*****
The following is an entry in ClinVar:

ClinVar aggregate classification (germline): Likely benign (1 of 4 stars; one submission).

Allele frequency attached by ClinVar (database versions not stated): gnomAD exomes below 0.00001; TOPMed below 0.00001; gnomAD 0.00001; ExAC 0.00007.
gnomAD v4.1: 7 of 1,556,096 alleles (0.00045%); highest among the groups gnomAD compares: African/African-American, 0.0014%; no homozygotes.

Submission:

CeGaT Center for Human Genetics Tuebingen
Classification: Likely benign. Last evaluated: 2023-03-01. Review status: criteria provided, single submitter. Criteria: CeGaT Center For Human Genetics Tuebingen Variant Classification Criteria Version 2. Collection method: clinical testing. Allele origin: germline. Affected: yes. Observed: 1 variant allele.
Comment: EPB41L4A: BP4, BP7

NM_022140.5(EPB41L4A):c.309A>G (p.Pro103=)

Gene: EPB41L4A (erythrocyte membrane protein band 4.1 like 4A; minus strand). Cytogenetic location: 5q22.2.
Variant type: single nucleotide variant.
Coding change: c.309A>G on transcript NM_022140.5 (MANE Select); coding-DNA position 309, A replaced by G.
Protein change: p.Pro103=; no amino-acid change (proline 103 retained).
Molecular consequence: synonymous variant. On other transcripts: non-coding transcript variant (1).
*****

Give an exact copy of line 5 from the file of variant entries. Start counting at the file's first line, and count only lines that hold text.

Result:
Submission: